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Bob Angelo

Thoughts On The Game
  • Writer's pictureBob Angelo

Jalen Hurts Arrives

When the Philadelphia Eagles selected Jalen Hurts with the 53rd overall pick of the 2020 draft, Philly wondered WTF? Carson Wentz was the so-called franchise quarterback, right?

Folks at my golf club know I worked four-decades-plus at NFL Films.

So prior to the start of the 2022 season, they wanted my opinion on the Philadelphia Eagles.

“They’ll go as far as their quarterback (Jalen Hurts) takes them,” I said often, with a hint of doubt clearly present in my voice.

My standard summation at the time: Hurts pulls it down and runs right too much. He can’t throw quick slants accurately or deep sideline balls on time with enough strength. In short, he’s a good citizen and teammate with limited NFL upside.

I forgot that this 24-year-old passer was still learning and developing, that his skills, smarts, and mind set allowed for continued growth and maturation. My bad!

In my defense, who knew the Tennessee Titans would trade their best receiver to Philadelphia?

Or that RPO’s would become vital components of every Eagles’ offensive game plan?

Or most importantly, that Jalen Hurts would incorporate both into his repertoire while taking a quantum leap towards NFL superstardom?

Some quarterbacks mature quickly (Patrick Mahomes). Some peak early then fade away almost as fast (Carson Wentz). Some teams fashion their offenses around a QB’s skill set (Lamar Jackson or Josh Allen). Most great QBs rise to the occasion when opportunity presents itself (Tom Brady & Aaron Rodgers).

Jalen Hurts has experienced most of the above, especially the last two.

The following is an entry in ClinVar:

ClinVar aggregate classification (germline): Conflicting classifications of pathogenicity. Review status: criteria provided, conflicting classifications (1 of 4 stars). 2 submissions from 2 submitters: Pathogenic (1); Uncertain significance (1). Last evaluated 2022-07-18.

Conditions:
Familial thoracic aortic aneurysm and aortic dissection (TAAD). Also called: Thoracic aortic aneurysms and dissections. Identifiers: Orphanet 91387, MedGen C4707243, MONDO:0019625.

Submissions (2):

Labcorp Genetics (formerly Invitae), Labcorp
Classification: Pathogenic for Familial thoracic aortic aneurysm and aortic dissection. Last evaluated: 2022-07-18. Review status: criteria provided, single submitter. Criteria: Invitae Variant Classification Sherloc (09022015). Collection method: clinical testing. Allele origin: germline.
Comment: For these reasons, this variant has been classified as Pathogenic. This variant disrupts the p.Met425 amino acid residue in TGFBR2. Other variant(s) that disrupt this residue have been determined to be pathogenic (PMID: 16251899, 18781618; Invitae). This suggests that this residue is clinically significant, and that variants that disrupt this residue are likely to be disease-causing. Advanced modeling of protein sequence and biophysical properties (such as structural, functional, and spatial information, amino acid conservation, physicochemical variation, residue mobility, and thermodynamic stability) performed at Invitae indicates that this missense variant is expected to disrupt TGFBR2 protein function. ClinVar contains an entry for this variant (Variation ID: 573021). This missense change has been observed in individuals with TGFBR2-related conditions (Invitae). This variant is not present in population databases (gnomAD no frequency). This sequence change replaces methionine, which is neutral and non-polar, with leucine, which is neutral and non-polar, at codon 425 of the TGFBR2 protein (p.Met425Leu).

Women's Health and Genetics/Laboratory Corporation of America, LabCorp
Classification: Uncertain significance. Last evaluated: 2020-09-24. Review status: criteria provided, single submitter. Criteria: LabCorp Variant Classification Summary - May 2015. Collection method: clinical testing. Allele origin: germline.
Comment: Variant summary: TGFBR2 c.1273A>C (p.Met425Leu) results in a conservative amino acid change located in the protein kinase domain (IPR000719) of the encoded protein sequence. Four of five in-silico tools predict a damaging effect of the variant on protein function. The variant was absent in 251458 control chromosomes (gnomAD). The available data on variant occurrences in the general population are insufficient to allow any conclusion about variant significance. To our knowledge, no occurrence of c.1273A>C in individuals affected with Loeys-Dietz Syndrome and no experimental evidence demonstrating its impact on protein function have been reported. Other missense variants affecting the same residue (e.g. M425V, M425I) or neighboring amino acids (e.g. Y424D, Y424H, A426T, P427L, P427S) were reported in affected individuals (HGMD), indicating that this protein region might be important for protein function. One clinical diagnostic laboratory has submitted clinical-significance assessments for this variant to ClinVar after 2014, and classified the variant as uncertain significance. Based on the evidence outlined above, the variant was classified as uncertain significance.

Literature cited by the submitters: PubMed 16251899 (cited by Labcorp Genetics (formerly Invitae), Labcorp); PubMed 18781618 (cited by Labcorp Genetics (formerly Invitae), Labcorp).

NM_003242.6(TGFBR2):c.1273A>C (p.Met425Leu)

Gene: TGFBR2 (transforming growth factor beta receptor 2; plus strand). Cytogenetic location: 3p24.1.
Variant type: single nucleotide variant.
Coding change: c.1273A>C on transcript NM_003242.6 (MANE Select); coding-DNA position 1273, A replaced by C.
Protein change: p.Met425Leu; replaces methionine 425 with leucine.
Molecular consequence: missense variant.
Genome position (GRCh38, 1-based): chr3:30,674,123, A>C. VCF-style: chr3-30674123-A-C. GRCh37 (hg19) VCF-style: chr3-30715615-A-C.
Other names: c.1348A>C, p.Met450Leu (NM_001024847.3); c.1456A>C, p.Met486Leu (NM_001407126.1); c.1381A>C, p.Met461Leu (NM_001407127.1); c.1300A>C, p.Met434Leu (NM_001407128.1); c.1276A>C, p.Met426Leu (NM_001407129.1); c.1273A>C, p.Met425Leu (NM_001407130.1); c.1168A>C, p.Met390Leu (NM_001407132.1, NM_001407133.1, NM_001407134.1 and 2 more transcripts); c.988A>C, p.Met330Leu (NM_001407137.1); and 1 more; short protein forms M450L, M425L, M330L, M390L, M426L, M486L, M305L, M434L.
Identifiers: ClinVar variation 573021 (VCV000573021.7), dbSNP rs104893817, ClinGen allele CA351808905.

As a freshman at Alabama, he took the Tide to the National Championship game then lost it to Clemson. The following season Hurts was benched in the title game, and Tua Tagovailoa came to Alabama’s rescue, costing Hurts his starting QB job.

In Jalen’s final year of college eligibility, now with the Oklahoma Sooners, Hurts’ new team lost to Joe Burrow’s LSU Tigers in the championship. Though second to Burrow in Heisman Trophy balloting, Hurts’ NFL prospects seemed uncertain.

Twas then I remembered a conversation I once had with Brian Billick.

When I told Brian that over the long term, about half of the college QBs drafted in the first round seemed to make very little impact in the NFL, Billick told me the number was much, much higher, more than two thirds.

So I gave Jalen Hurts the benefit of the doubt and waited to see whether he would go the way of his predecessor, or elevate himself to a championship level.

When the Eagles were flirting with a perfect 2022 season, I realized my summation of Hurt’s 2021 performance was damning at best, but my prediction for the Eagles’ 2022 success was RTFO. While Carson Wentz was catching splinters riding the bench in Washington, Jalen Hurts was delivering MVP level performances weekly.

Quantum leaps to stardom are fun to watch.

Mahomes’ meteoric rise and continued greatness make for magic every time he lines up behind center. Baltimore and Buffalo my someday ride their quarterback’s consummate athleticism to Lombardi trophies. Mahomes, Brady and Rodgers all own Super Bowl championship rings.

One too many RPO’s has sidelined Hurts’ Super Bowl express momentarily, but the young man overcame obstacles and demotions before. In my opinion, barring major injury, Jalen Hurts’ skill set coupled with his quiet determination will yield dividends in Philadelphia for many years to come—hopefully sooner than later!

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